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14 Responses to “Our Changing Funeral and Burial Practices”

  1. Suzanne Says:

    Cedar Brook Burial Ground is open. Contact Peter McHugh with any questions at a.green.cemetery@gmail.com or call 207.637.2085.

  2. Mike Salisbury Says:

    The modern concept of natural burial began in the UK in 1993 and has since spread across the globe. According the Centre for Natural Burial, http://naturalburial.coop there are now several hundred natural burial grounds in the United Kingdom and half a dozen sites across the USA, with others planned in Canada, New Zealand, South Africa and even China.

    A natural burial allows you to use your funeral as a conservation tool to create, restore and protect urban green spaces.

    The Centre for Natural Burial provides comprehensive resources supporting the development of natural burial and detailed information about natural burial sites around the world. With the Natural Burial Co-operative newsletter you can stay up-to-date with the latest developments in the rapidly growing trend of natural burial including, announcements of new and proposed natural burial sites, book reviews, interviews, stories and feature articles.

    The Centre for Natural Burial

  3. Cynthia Beal Says:

    Hi there,

    Thanks for doing this post.

    I just wanted to point out that your link to the Natural Burial Company is wrong – the UK company operates natural burial grounds in the UK.

    The biodegradable coffins you show that have been mentioned in the news lately are sold by the Natural Burial Company in the USA — http://www.naturalburialcompany.com — that’s my company and we use it to support the natural burial movement by educating people to the possibility, stimulating demand and raising the bar for non-polluting and biodegradable end-of-life products.

    We opened our first biodegradable coffin gallery in Portland, Oregon in January, and we hope to make it really easy for folks to get a biodegradable casket and begin to seek out natural burial cemeteries and sustainable cemetery management practices wherever they can find them.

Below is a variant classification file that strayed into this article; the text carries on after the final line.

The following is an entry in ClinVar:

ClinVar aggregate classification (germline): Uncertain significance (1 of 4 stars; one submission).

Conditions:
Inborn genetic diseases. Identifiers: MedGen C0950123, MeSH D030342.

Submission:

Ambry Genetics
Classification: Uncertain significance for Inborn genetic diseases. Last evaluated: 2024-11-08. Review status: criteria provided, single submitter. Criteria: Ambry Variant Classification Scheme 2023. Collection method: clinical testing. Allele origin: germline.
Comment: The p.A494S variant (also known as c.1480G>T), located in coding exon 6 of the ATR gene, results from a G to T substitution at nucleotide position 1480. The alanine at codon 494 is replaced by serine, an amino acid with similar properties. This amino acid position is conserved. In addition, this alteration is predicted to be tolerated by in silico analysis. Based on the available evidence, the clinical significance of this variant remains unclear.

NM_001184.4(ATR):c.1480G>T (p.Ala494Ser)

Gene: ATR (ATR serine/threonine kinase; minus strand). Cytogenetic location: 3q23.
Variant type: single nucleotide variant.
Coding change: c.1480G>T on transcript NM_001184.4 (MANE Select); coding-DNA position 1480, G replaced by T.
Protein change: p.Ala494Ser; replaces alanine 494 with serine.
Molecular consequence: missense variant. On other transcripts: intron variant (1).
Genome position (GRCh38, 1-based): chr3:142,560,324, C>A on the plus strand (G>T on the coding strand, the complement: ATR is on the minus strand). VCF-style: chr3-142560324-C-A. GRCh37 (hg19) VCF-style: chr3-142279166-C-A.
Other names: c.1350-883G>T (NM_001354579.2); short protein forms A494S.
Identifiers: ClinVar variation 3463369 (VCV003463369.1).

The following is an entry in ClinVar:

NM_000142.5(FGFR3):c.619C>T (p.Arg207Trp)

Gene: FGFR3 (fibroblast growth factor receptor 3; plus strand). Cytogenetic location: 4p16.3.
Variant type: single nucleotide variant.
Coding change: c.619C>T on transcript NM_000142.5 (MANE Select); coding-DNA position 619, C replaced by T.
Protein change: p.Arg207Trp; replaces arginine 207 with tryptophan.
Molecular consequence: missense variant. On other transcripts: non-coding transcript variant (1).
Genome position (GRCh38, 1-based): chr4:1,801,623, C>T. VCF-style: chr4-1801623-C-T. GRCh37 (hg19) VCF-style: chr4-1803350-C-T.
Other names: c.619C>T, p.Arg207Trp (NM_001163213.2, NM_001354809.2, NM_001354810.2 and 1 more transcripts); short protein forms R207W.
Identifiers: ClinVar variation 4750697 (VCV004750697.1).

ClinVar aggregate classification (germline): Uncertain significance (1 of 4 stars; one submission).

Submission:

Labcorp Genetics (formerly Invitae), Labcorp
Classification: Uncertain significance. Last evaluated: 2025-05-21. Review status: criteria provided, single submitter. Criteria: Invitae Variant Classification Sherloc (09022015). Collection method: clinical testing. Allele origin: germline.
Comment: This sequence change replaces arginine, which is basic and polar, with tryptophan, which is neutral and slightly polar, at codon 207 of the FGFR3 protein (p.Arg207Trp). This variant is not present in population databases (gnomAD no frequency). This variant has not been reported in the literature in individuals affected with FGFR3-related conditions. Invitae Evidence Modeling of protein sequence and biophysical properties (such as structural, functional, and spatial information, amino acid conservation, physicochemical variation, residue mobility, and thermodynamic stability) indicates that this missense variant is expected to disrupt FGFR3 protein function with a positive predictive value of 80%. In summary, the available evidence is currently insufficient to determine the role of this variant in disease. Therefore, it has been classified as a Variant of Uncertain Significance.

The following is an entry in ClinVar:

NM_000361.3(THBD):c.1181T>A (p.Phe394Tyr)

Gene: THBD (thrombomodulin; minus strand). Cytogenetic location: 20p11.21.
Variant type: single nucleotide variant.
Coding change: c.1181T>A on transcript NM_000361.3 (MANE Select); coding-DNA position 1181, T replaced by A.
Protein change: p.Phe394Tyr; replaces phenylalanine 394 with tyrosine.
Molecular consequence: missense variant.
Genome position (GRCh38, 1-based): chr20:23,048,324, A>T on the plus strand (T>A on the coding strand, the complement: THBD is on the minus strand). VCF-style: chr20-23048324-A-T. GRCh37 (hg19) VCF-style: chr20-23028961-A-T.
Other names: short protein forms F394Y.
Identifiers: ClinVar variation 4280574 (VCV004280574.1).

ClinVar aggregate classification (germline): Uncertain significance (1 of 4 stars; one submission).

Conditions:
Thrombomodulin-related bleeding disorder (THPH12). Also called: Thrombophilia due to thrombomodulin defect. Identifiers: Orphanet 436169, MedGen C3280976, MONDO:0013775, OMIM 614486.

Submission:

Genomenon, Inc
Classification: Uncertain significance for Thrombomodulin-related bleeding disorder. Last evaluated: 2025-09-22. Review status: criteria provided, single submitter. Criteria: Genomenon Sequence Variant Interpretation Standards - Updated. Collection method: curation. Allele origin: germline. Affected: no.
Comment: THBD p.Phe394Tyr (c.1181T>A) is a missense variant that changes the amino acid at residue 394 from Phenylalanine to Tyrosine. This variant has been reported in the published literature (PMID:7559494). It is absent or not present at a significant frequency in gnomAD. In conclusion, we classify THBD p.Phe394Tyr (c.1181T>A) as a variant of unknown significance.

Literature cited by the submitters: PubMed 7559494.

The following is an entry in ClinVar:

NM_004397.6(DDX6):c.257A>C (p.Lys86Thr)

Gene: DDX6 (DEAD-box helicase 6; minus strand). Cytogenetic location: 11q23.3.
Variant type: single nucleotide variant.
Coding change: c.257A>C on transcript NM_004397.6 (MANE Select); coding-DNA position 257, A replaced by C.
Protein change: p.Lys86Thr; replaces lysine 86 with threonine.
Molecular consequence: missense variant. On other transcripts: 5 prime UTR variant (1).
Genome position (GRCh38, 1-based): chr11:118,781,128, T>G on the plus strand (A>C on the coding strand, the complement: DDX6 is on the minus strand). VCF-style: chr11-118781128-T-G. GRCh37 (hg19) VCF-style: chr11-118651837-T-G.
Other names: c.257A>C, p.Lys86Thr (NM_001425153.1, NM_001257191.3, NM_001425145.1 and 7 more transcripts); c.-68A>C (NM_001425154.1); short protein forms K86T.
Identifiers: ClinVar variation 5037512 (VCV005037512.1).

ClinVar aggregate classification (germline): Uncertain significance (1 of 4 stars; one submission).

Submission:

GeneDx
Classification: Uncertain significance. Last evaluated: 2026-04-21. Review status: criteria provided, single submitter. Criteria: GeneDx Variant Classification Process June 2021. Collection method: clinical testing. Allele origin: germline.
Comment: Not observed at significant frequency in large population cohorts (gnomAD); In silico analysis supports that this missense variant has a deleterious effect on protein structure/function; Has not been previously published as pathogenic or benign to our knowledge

Thanks again for all the links above, and thanks for making the correction to my company’s link, too.

    best,

    Cynthia

    There’s more information available about the movement in general at http://www.beatree.com, part of “Be a Tree, the Natural Burial Guide for Turning Yourself into a Forest.”

  4. steadyjohn Says:

    Thanks, Cynthia, for your update. Correction has been made…..John

  5. Martha Reeves Says:

    Hello,

    I am a clinical social worker, living and practicing in Western Massachusetts and Southern VT and am exploring the possibility for providing natural burial “services”, ie consultation, references, access to products etc and would love the chance to understand the process that you, Cynthia, have been involved with in establishing your company. I would very much appreciate making contact with you so that I might benefit from your experience. Please contact me, either at this address or I may be reached by phone at 413-367-9879. Thank you, in advance. Martha Reeves

  6. steadyjohn Says:

    Hello Martha! You need to contact Cynthia directly, her email is included with her comment.
    John

  7. susan roderick Says:

    Hi,

    I have been searching for a green buriel site in Ct. or a law that would
    allow my family to bury me on my land, without funeral intervention; I have very strong feelings about this; can anyone help me or direct me to
    someone who can?
    I don’t know why this should be so hard.
    Sincerely,
    Susan Roderick

  8. Our Changing Funeral and Burial Practices (cont.) « Steady Habits Says:

    [...] Changing Funeral and Burial Practices (cont.) We reported earlier (10/29/07) on ways in which¬† American funeral and burial practices are changing to accommodate [...]

  9. Alternative Funeral Says:

    Great Post! Could I add that as well as all the wonderful benefits pointed out, a green/eco funeral is also very inexpensive when compared to traditional cremations or burials

  10. Funeral Readings Guru Says:

    Excellent post. Very interesting and informative.

  11. avenatura Says:

    I just wrote about green burial. http://avenatura.wordpress.com/2009/05/26/green-burial-return-to-earth/
    I think it’s definitely the way to go. If you live your life trying to reduce your carbon footprint, why not in death as well?

  12. Ishmael Says:

    Hi if anyone knows, can you please tell me if it is legal to be buried on ones own land in New Zealand? Cheers

  13. april Says:

    the veary top one scared me a little bit but It was PRETTY COOL! U scientists should get more pictures

  14. diane Says:

    This is getting closer to the Islamic buriel, body washed, wrapped in cheapest cloth, and in the ground the same day-great idea whose time has come. The pharonic practice of embalming and casket is costly and wrong. Let’s return to our roots.